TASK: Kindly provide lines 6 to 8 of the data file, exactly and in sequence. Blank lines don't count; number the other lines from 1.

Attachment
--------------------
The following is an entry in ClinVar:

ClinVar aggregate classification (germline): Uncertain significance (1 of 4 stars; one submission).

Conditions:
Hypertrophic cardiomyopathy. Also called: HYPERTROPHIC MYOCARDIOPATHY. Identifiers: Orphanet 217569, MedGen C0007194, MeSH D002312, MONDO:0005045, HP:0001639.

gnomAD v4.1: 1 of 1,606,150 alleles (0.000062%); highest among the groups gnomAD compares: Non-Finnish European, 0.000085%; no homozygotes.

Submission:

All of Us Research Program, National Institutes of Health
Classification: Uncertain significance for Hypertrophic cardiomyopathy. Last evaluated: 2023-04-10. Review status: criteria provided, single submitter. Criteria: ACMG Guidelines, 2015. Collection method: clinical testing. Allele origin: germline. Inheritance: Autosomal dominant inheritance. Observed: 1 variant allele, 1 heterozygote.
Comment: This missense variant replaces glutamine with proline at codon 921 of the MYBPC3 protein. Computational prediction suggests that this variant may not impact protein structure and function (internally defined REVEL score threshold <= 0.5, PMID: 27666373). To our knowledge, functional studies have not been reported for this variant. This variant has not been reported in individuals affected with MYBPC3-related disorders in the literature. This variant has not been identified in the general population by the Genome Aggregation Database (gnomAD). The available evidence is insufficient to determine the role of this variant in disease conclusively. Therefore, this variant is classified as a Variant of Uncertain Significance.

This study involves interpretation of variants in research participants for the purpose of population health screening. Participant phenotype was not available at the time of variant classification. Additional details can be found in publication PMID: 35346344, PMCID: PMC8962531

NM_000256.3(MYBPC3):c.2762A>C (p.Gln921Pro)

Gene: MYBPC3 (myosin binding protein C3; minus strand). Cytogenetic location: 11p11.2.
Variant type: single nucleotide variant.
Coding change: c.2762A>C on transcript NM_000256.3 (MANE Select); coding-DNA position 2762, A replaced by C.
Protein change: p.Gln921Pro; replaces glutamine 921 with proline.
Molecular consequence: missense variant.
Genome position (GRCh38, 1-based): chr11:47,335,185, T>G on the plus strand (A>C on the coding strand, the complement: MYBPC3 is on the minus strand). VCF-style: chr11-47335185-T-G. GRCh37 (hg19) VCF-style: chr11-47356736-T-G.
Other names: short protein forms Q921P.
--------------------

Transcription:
Submission:

All of Us Research Program, National Institutes of Health
Classification: Uncertain significance for Hypertrophic cardiomyopathy. Last evaluated: 2023-04-10. Review status: criteria provided, single submitter. Criteria: ACMG Guidelines, 2015. Collection method: clinical testing. Allele origin: germline. Inheritance: Autosomal dominant inheritance. Observed: 1 variant allele, 1 heterozygote.